An idea on multithreading implementation
massung at gmail.com
Fri Jan 28 11:29:28 EST 2011
On Jan 28, 2011, at 7:59 AM, Geoff Canyon Rev wrote:
> On Fri, Jan 28, 2011 at 1:16 AM, Jeffrey Massung <massung at gmail.com> wrote:
>> Coroutines have absolutely no advantage over what's already provided by LC.
>> There's zero difference between saying "yield()" and "wait 0 ticks with
> I realized that, apart from the fact that this isn't true, ....
It is. I'm sorry. I wish it weren't. :-(
>> The purpose of mutli-threading is to take advantage of one or more of the
>> following: a completely separate hardware thread (program/code runs 100% in
>> parallel with another program/set of code - the only bottlenecks being
>> memory and I/O) or preemptive threading, typically by way of hyper-threading
>> on a single hardware thread (basically letting the hardware or OS decide
>> when to context switch for you).
> This is true, but it's not a fair description of the current limitations of
> livecode. Currently it is very difficult simply to program any sort of
> background task whatsoever: processing a log file, making aliens attack,
> etc. "wait 0 ticks" simply isn't a good answer for those sorts of issues.
> Ask Malte what he could do for animationEngine (and how much more simply)
> with coroutines.
Agreed that "wait 0 ticks" isn't a good solution to these sorts of issues, and I wasn't trying to imply that it was (if my original email came across that way).
> [... Snipped some iPhone video game examples ..]
> I'd be happy to be proven wrong.
Coroutines are not pre-emptive. They are called "cooperative threads" because you have to manage them with your own scheduling. That means yielding within a single hardware thread, which means you get no more benefit out of them than what LC already provides (except maybe a slightly different engine architecture that *might* be faster, but that's unprovable - or disprovable - by us without the LC source code). This isn't to say coroutines aren't great - Lua and other languages use them to much fanfare. Just that you pretty much have them already.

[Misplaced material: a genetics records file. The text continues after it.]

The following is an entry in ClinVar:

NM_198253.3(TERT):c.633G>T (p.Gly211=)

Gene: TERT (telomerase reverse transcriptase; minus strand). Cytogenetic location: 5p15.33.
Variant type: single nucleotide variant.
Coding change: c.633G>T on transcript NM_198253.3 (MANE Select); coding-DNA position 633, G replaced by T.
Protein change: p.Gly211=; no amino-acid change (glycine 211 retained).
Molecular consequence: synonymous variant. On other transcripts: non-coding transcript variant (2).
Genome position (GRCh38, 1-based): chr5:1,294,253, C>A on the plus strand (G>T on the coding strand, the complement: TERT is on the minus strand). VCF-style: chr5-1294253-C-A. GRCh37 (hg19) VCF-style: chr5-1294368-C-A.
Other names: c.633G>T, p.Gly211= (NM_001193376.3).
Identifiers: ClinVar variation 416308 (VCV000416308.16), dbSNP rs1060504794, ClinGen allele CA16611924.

As far as games go, I also have to disagree there (that LC will always be too slow by orders of magnitude). This is an area I know a *lot* about and do this for a living. Now, I'm not suggesting that LC is what I would jump up and down to use to make my next video game with, but most video games are broken into two bits: simulation and rendering.
As long as someone took the time to make an OpenGL plugin for LC, rendering could be made fast enough for most simple 2D games (the real issue would be the fact that "Everthing Is A String" in LC - and manipulating matrices with strings would be **SLOW**). So that leaves simulation.
The problem with yielding (or "waiting" in LC terms) is that it basically puts me back into the Atari 2600 days of cycle counting, without the precision of being able to actually count cycles ;-). I have no idea how often I should yield in order to make things nice and smooth. It would be SOOO much more convenient if I could just make LC pre-emptive and wait for me like so:
send "renderFrame" to me every 30 milliseconds
And I'm done with it. It's like pretending to be a fake "green thread". All I care about is that it's pre-emptive. Anyway, I'd love to talk about this more offline if you want -- just shoot me an email.
* What people seem to want here is pre-emption (however that happens).
* Coroutines are cooperative threads, which means they are not pre-emptive.
* If you have to yield, it doesn't matter how many HW threads you use.
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